When I went to the Tillamook County Fair Office to pick up my ribbons and rewards, I was excited to receive $15 in prize money. This may not seem like a sum worthy of excitation, but what it represents to me, is.
In my teen years, our family lived on a 30-acre farm. My father also worked nights at the nearby lumber mill. We practiced subsistence living, not because it was trendy, but because we were very, very, very poor. My parents agonized every year, worried they could not make the place payment.
Simply put, there was no money for anything other than the most essential of essentials, not even emergencies. If my sister Anita and I wanted to wear clothes, we had to make the money to pay for them ourselves. Our parents decided we would do that by raising sheep, which by the way, I detested. We had no say in the matter, which is really what I detested. I wanted to raise a pig because I saw they brought a bigger paycheck when sold, they didn’t stink like lanolin, we generated lots of green matter to feed them, and they were not stupid. One could have a good conversation with a pig. Not so with a sheep.
No one listened to the budding MBA in me, however, so sheep it was. We also had taken 4-H since we were of age, and had learned to cook, sew, craft leatherwork, judge livestock, and identify weeds and crops. We also won ribbons and received prizes for this labor, besides showing our sheep and selling a lamb for profit at the Union County Fair.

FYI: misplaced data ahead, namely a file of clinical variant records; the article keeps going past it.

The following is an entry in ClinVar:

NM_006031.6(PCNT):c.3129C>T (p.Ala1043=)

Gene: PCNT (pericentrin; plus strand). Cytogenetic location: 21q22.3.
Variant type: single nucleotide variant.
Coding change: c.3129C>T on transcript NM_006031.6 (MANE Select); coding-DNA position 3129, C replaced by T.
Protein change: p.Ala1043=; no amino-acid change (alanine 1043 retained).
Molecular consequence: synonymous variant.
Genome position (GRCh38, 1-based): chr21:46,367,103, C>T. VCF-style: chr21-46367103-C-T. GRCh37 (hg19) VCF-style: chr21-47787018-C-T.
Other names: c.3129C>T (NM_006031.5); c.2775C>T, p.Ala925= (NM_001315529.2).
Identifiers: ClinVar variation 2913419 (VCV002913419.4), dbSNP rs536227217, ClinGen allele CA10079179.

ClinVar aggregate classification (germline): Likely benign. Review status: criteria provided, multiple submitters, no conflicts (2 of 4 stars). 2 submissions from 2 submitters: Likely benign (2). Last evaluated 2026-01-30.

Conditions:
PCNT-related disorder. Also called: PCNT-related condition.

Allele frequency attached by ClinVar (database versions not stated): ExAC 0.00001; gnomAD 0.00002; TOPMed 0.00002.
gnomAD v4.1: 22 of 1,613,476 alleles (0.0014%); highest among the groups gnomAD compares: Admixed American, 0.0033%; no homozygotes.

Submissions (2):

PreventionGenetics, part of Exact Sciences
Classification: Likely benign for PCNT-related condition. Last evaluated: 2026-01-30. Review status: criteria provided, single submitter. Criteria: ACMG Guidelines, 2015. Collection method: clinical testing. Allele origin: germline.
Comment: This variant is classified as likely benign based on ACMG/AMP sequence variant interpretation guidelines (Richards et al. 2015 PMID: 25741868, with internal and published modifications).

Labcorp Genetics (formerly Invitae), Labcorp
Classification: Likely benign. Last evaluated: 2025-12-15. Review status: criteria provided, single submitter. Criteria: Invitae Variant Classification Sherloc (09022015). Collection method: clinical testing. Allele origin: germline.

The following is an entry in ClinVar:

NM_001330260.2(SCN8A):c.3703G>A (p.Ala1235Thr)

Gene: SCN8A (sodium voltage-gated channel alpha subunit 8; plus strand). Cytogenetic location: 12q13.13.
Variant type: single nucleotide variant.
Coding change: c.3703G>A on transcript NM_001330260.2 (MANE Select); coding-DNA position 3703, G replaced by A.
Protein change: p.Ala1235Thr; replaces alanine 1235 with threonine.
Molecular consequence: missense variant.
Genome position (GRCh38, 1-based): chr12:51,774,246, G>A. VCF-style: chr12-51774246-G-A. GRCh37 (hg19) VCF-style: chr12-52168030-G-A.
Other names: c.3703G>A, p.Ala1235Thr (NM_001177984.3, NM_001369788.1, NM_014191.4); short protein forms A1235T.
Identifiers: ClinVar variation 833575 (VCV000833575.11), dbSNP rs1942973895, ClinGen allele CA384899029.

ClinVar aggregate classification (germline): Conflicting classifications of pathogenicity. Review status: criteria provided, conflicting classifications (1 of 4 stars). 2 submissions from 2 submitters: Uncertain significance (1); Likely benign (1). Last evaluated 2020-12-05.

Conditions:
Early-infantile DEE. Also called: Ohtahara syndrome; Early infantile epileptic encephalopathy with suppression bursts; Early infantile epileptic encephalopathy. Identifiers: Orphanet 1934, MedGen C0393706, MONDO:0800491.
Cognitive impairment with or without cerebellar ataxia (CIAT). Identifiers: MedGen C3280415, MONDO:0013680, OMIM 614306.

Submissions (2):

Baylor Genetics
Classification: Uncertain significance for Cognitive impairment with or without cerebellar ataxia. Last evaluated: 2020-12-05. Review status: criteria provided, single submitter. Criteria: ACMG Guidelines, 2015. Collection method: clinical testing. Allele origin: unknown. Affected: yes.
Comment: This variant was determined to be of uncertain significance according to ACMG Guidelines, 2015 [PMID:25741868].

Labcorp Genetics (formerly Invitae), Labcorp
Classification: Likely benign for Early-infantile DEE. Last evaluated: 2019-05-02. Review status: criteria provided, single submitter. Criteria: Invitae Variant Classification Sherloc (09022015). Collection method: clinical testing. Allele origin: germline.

I remember after fair one year, I had made $60, enough for one new outfit at least, and shoes, I hoped. I bought those first, because my sophomore year I went for a couple of months with no shoes, my cheap Sprouse Reitz pair having disintegrated in the rain, mud, and snow, early on. I couldn’t even borrow a pair from my mother because my feet were so huge. My embarrassment was enormous having to wear nothing but boots over my socks, those cheap plastic boots normally worn over shoes. They flopped all around loosely when I walked, making slapping noises as I walked down the halls. I did all I could to be invisible to classmates during those months.
Because of this humiliation, I made sure from then on to always buy decent shoes first when I came into money, then underwear, and then focus on the outer realm. The only way I could do that was to enter items into the fair and trudge through another year of barely motivated sheep raising.
That’s the reason prize money from the fair has meaning for me. It was the only thing that kept my sister and I clothed from year to year. I am so grateful to 4-H for having given us that opportunity.
Now, I enter things in the fair because of the fun factor only. I like showing my beautiful and odd flowers and my mosaic glasswork because these things bring me and others joy. Besides, this time, it’s my choice how I’ll make my fair money and how I will pay my riches forward in some quiet way. (My friend LaVerna bought a corn dog with her winnings!)
Fairs are important because anyone can share the fruits of their labors, and the joys to be found in preparation and sharing. I love seeing what other talents of our community are to be found at a fair and discovering who did what. That’s the joy of entering things in the annual fair. It’s rarely about the money, the acquisition of ribbons, or the fame. We entrants are sharing our soul.